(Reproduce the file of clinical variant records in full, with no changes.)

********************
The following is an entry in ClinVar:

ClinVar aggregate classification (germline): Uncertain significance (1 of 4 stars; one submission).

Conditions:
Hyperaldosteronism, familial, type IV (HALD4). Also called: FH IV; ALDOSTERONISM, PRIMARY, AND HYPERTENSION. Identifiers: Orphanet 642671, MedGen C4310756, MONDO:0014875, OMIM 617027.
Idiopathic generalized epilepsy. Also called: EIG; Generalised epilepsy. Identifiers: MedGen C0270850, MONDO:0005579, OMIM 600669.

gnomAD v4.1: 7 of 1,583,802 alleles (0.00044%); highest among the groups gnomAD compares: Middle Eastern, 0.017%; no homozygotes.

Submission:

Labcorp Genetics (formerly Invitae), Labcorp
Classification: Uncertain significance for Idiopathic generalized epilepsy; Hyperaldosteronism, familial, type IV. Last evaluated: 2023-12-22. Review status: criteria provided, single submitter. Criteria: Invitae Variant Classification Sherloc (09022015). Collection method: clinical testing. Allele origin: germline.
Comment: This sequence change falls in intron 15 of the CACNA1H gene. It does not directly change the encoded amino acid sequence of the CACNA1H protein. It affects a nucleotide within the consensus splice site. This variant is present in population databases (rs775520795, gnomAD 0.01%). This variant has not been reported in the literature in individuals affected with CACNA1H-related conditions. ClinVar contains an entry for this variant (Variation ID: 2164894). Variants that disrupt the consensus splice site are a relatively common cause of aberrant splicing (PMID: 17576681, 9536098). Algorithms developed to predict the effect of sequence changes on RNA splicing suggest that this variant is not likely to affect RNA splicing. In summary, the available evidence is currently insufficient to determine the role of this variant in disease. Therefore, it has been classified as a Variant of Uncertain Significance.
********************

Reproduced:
The following is an entry in ClinVar:

ClinVar aggregate classification (germline): Uncertain significance (1 of 4 stars; one submission).

Conditions:
Hyperaldosteronism, familial, type IV (HALD4). Also called: FH IV; ALDOSTERONISM, PRIMARY, AND HYPERTENSION. Identifiers: Orphanet 642671, MedGen C4310756, MONDO:0014875, OMIM 617027.
Idiopathic generalized epilepsy. Also called: EIG; Generalised epilepsy. Identifiers: MedGen C0270850, MONDO:0005579, OMIM 600669.

gnomAD v4.1: 7 of 1,583,802 alleles (0.00044%); highest among the groups gnomAD compares: Middle Eastern, 0.017%; no homozygotes.

Submission:

Labcorp Genetics (formerly Invitae), Labcorp
Classification: Uncertain significance for Idiopathic generalized epilepsy; Hyperaldosteronism, familial, type IV. Last evaluated: 2023-12-22. Review status: criteria provided, single submitter. Criteria: Invitae Variant Classification Sherloc (09022015). Collection method: clinical testing. Allele origin: germline.
Comment: This sequence change falls in intron 15 of the CACNA1H gene. It does not directly change the encoded amino acid sequence of the CACNA1H protein. It affects a nucleotide within the consensus splice site. This variant is present in population databases (rs775520795, gnomAD 0.01%). This variant has not been reported in the literature in individuals affected with CACNA1H-related conditions. ClinVar contains an entry for this variant (Variation ID: 2164894). Variants that disrupt the consensus splice site are a relatively common cause of aberrant splicing (PMID: 17576681, 9536098). Algorithms developed to predict the effect of sequence changes on RNA splicing suggest that this variant is not likely to affect RNA splicing. In summary, the available evidence is currently insufficient to determine the role of this variant in disease. Therefore, it has been classified as a Variant of Uncertain Significance.